Getting your early settlement figure is fairly simple – you’ll just need to call your lender and ask them for it.
When you do, they’ll probably want to know why you need it – as it’s often a chance for them to sell you another product.

Also, they’ll give you a time period that your settlement figure is valid for, since scheduled payments you’ll make will reduce it.
If you don’t end up settling your finance within this timeframe, you’ll just need to call back and get an updated figure.

Is there such a thing as an early loan settlement calculator?

People often ask if there’s an online early loan settlement calculator – but unfortunately, there’s not – at least, not one that’s guaranteed to be accurate.

The problem is, different lenders operate differently – and since lenders tend to offer different products, interest rates, and terms and conditions; this means there are thousands of different factors that could influence your settlement.

If you’d like to get an accurate figure, you best bet is to call your lender. It might take a few more minutes compared to an online tool – but they’ll give you a figure that’s 100% accurate and may be able to help you find another great deal.

Other related FAQs

Looking for more related content to this? We’ve picked a selection of related topics that you may find helpful

When you’re applying for finance for a used car, it’s useful to have the relevant supporting documents such as information on your vehicle of choice, your financial details and proof of address and income. You may also need a deposit.

Car finance companies don’t usually contact employers to assess eligibility. However, in some circumstances, they might.

Yes, certain lenders will consider offering finance for a vehicle that is sold privately.

Buying a used car with a finance agreement can be a good option. As with any financial agreement though, it’s always important to check the details carefully and to consider the pros and cons.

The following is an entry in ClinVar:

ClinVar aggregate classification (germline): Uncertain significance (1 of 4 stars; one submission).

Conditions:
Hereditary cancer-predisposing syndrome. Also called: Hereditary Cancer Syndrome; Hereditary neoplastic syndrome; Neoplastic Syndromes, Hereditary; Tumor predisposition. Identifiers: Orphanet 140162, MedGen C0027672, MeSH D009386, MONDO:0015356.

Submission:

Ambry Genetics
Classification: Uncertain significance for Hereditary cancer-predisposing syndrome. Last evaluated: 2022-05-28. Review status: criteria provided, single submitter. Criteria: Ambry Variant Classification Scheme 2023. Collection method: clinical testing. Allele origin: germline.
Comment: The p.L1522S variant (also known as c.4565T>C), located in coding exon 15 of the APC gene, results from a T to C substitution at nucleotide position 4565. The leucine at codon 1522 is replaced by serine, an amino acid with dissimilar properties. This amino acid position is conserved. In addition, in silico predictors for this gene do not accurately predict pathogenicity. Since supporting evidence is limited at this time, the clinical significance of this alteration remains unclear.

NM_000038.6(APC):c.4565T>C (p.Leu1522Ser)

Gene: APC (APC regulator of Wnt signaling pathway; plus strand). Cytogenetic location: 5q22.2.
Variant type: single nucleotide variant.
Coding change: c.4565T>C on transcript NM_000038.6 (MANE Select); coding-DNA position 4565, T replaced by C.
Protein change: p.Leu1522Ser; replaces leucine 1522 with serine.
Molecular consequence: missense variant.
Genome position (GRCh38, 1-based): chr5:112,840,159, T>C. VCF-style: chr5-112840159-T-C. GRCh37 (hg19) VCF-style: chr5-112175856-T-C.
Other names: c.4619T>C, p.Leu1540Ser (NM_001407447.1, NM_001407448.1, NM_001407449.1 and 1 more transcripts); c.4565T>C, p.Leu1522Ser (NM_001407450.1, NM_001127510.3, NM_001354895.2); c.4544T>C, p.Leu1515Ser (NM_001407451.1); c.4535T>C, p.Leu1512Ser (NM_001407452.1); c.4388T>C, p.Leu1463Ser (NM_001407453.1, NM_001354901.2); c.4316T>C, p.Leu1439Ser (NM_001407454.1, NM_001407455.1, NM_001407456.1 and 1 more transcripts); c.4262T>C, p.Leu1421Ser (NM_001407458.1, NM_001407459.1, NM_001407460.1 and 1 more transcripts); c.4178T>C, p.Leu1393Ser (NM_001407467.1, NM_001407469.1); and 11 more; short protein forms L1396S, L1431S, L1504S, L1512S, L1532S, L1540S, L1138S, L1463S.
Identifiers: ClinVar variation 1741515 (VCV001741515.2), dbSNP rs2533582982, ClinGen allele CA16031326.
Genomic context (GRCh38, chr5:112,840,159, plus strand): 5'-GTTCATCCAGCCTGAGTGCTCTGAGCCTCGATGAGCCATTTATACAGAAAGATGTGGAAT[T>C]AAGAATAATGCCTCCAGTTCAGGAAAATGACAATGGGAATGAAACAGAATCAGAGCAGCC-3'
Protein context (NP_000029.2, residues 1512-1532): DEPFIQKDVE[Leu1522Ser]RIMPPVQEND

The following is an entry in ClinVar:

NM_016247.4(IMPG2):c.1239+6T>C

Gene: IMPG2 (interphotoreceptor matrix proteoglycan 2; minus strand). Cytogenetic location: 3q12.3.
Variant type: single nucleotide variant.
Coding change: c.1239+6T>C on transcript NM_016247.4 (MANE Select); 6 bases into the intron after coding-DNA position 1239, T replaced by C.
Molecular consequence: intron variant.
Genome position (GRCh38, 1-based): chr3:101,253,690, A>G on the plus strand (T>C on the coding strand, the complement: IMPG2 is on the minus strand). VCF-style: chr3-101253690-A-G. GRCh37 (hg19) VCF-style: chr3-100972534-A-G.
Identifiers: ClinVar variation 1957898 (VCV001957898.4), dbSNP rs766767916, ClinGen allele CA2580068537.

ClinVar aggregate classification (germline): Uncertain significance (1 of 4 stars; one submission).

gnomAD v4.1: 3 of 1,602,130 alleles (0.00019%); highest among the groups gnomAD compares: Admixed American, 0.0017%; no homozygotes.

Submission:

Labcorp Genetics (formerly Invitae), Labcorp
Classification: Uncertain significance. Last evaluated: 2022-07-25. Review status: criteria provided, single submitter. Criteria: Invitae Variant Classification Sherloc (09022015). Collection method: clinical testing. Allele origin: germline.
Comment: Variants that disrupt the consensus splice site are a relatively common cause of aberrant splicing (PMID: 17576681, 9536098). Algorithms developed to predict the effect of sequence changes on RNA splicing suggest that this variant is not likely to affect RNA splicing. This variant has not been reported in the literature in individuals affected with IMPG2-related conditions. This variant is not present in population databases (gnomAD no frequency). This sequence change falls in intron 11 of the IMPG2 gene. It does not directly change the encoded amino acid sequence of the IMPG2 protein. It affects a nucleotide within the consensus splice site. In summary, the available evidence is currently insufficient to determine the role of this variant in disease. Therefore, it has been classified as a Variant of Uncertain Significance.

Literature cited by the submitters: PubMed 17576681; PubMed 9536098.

Lying on a car loan application is a form of fraud and is illegal. If you’re found to have done this, you could face prosecution and you may find it harder to get credit in the future.

In most cases, car finance providers pay for or provide your vehicle after you pay a deposit. Then, over the course of an agreed repayment period, you’ll pay off some or all of the price. The product you choose will decide what happens at the end of the agreement – but common options include taking ownership of the car, handing it back, or upgrading it.

A guarantor car loan is an agreement in which a third party (usually a family member or friend) agrees to guarantee the repayment of your loan if you fail to keep up with your payments.

The number of years banks will finance a used car for depends on the particular agreement you enter into. Usually, agreements are available for terms of between 12 and 60 months.

Car finance is a loan – but it’s one that’s often secured against the vehicle you’ve decided you want. As such, it’s often viewed a little differently to a personal loan – which is not secured against anything.

Car finance agreements can be a great option for a wide range of people. Before committing to a deal though, it’s always important to read the terms carefully and consider the pros and cons.